For the more than 36 million Americans who will turn 65 in the coming decade, the best cities and towns to retire in now have a much higher bar to clear: They can't just be great places -- they have to be affordable. Each week, SmartMoney.com tours a different state to find less-expensive alternatives to the most well-known golden year destinations.
Spend a day or two in the Palmetto State, and you may quickly understand the state slogan -- "smiling faces and beautiful places." But residents say there's more to South Carolina than Southern charm and beautiful landscape, including its world renowned Lowcountry region that extends 150 miles along the state's coast. The state also boasts low property taxes and zero state estate tax. And while a growing number of retirees have been flocking to the state for its mild winters and slower pace, the state remains a bit of an "undiscovered gem."
And while many of the state's smaller cities and towns are filled with historical sites and a good mix of cultural offerings, residents say it isn't the place to come strictly for shopping or nightlife.
Charleston, SC: For the foodie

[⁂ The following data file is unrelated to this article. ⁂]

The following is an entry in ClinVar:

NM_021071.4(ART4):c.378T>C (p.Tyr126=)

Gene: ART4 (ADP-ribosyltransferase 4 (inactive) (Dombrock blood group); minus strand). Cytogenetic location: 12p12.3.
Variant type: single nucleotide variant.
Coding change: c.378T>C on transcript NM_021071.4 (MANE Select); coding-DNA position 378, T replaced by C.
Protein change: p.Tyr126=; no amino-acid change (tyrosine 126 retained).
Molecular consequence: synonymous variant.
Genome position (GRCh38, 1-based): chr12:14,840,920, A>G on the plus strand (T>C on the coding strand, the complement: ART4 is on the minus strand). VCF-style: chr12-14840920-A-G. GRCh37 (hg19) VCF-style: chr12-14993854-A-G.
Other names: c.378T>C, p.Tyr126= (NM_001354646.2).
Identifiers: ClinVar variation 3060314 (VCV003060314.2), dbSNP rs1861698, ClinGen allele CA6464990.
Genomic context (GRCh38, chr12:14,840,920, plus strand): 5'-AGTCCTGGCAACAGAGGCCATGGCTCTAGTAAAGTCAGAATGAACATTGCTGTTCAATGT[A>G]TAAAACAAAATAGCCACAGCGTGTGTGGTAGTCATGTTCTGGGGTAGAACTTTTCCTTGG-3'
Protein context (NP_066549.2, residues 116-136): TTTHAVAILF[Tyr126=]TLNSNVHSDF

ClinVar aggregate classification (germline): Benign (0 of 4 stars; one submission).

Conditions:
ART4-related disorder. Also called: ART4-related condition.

This city has certainly been discovered by retirees. In fact, it frequently pops up on "best places to retire" lists thanks to the warm weather, access to some of the best beaches east of the Mississippi, award-winning restaurants and its offering of arts, culture and entertainment. All this, plus cobblestone streets lined with Spanish moss-draped trees and stunning antebellum mansions. And did we mention the food? Critic Anthony Bourdain recently wrote that the Charleston restaurant scene is exciting and deserving of more attention. Bev Seinsheimer, a broker at Carriage Properties in Charleston, adds that "some retirees don't even cook because the restaurants are so good here." Another plus: The 17-day Spoleto Festival in May and June offers performances by famous artists from around the country in opera, theater, dance, chamber, symphonic, choral and jazz music. Charleston hosts so many cultural events it landed in the top ten of "America's Favorite Cities" for theater and performing arts, according to a 2010 Travel & Leisure survey. In fact, so much is going on in Charleston it can feel overrun with tourists at times. Roughly 4 million people visit the city each year.